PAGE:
These Are the Best Vegetables for Gut Health, According to a Doctor
Did you know that gut health plays an extremely important role in your overall health? Your gut is responsible for carrying out vital bodily functions such as breaking down food and absorbing nutrients to maintain balance, energy production and waste elimination.
Your gut relies on the right balance of different bacteria to digest your food and prevent infection and inflammation. Poor gut health has been linked to increased risk of chronic diseases, decreased immunity and even anxiety and depression. Interestingly, the foods that we eat can greatly affect the types of bacteria that live inside our bodies; especially when it comes to vegetables.
We asked Dr. Brent Acker, M.D. at The Center for Digestive and Liver Health in Savannah, Georgia, to tell us a little bit more about maintaining a healthy gut and the best vegetables to eat for better gut health.
What Contributes to a Healthy Gut?
Having a healthy gut is a daily battle. According to Dr. Acker, it is normal for the human gut to be inhabited by many types of bacteria—both good and bad. For example, individuals with increased amounts of methane-producing bacteria may produce GI symptoms such as gas and bloating. To combat this, Acker mentions that consuming a variety of nutritious foods, such as fruits and vegetables (and in some cases, taking probiotics), which may increase our "good bacteria" and help decrease these issues.
The Best Vegetables for Gut Health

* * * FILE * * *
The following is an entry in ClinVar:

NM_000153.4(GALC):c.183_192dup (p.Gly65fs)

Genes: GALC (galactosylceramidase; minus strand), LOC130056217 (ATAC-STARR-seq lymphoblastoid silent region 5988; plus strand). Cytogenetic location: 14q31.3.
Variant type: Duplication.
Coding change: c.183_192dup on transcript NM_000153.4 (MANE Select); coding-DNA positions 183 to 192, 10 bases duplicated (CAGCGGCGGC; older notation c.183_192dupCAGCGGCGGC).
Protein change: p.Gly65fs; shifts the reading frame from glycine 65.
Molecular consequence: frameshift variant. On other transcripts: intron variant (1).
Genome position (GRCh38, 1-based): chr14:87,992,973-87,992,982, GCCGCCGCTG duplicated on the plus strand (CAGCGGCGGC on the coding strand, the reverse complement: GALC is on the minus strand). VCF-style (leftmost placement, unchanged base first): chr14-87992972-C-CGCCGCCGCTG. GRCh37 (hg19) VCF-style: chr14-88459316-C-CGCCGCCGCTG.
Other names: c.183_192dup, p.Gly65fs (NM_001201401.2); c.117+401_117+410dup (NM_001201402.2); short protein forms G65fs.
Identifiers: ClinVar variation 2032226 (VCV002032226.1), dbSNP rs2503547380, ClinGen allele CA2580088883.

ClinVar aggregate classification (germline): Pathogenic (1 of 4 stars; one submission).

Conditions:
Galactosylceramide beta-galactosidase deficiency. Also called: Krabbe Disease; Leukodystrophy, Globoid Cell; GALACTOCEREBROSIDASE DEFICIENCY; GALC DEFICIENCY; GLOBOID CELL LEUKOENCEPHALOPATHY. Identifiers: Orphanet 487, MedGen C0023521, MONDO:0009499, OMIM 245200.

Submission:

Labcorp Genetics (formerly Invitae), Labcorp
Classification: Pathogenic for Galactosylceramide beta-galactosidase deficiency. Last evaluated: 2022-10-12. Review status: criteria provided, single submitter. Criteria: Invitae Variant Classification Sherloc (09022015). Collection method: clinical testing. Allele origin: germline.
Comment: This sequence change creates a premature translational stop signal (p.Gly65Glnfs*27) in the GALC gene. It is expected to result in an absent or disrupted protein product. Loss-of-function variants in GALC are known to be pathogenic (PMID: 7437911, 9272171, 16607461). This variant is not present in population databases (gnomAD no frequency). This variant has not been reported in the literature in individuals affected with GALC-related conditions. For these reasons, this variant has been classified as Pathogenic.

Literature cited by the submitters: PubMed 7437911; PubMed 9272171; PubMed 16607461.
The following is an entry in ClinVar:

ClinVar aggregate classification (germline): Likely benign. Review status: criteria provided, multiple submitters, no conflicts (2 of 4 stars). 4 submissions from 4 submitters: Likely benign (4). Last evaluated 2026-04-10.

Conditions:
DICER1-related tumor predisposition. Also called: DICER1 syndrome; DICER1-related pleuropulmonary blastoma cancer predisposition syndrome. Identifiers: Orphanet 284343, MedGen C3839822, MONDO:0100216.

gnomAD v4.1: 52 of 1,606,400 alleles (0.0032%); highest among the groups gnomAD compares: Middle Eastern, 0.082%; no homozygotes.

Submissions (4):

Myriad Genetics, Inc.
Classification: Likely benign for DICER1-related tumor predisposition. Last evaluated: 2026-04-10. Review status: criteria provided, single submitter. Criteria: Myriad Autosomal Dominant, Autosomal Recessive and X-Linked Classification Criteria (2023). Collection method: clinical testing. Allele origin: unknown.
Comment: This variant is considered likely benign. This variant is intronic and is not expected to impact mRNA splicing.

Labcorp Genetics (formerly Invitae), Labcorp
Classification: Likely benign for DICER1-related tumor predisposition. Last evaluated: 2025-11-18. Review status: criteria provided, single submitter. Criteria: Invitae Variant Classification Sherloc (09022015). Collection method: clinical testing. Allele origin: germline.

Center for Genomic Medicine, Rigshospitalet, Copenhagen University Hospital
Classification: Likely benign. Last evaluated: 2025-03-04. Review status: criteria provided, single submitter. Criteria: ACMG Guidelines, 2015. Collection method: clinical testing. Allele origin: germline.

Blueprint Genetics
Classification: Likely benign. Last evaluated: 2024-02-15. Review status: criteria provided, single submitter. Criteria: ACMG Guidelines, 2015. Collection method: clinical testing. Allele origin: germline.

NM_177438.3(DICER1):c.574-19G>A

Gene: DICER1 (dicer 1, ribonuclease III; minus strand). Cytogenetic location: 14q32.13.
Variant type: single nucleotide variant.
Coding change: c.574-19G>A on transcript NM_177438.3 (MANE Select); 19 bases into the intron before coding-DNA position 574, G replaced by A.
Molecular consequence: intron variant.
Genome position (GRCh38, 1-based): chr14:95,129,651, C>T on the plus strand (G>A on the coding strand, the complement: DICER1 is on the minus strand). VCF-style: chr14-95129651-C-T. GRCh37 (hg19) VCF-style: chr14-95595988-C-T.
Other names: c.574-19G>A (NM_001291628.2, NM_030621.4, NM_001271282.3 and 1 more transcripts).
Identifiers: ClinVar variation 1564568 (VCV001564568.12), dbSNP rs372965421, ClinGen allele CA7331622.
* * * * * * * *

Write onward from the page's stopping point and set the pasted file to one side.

Recipe pictured above: Roasted Red Pepper, Spinach & Feta Penne Pasta
For starters, eating more plants (fruits, veggies, beans, etc.) will help improve your overall gut health, since these foods are rich in nutrients and fiber that help feed your good gut bacteria. However, according to Dr. Acker, certain veggies may be the real MVPs.
Acker says better gut health can be achieved by increasing the consumption of vegetables that are high in antioxidants. Some examples of these gut-healthy vegetables include spinach, Swiss chard, kale and others in the "leafy green" family.
There are a few reasons why leafy greens and gut health go hand-in-hand. For starters, research shows that leafy green vegetables contain a sugar molecule called sulfoquinovose that is essential for providing your gut with good bacteria. As the number of good bacteria in your gut increases, they limit the ability of bad bacteria from reproducing and settling in your digestive tract.
Every time we consume these leafy green vegetables, we provide our bodies with a significant amount of sulfoquinovose and a great source of folate, vitamin C and vitamin K. Additionally, leafy greens are also chock-full of fiber, which is linked to improved gut health since it helps to feed your good gut bugs and keeps things moving in your digestive tract (read: fiber helps you poop).
How to Eat More Leafy Greens
Recipe pictured above: Slow-Cooker Swiss Chard Dressing
Dr. Acker recommends eating a variety of vegetables—including those gut-friendly leafy greens—each day. Some people may find it difficult or inconvenient to increase their vegetable intake, so here are a few ways to easily incorporate them while preparing some of your favorite recipes.
Add them to your favorite soup.
Soups are a great way to consume multiple servings of vegetables at once. You can add a variety of your favorite veggies to a delicious broth, or you can puree the veggies and turn them into a base for your soup. We love tossing extra leafy greens into recipes like our Collard Green & Black-Eyed Pea Soup, Easy Italian Wedding Soup or Chicken & Kale Soup.
Toss them into your pasta.
Leafy greens wilt easily and reduce in size, making them the perfect veggie for tossing into pasta (bonus: you'll get a nice nutrient and fiber boost). Try using leafy greens in our Chicken & Spinach Skillet Pasta, Kale, Sausage & Pepper Pasta, or Pasta with Swiss Chard.
Add veggies to sauces.
Adding extra vegetables to your sauces is a great way to increase your vegetable intake. For example, you can choose to add in spinach or kale to a marinara or Alfredo sauce. You can also try pureeing leafy greens into a rich sauce; we're big fans of this homemade kale pesto sauce.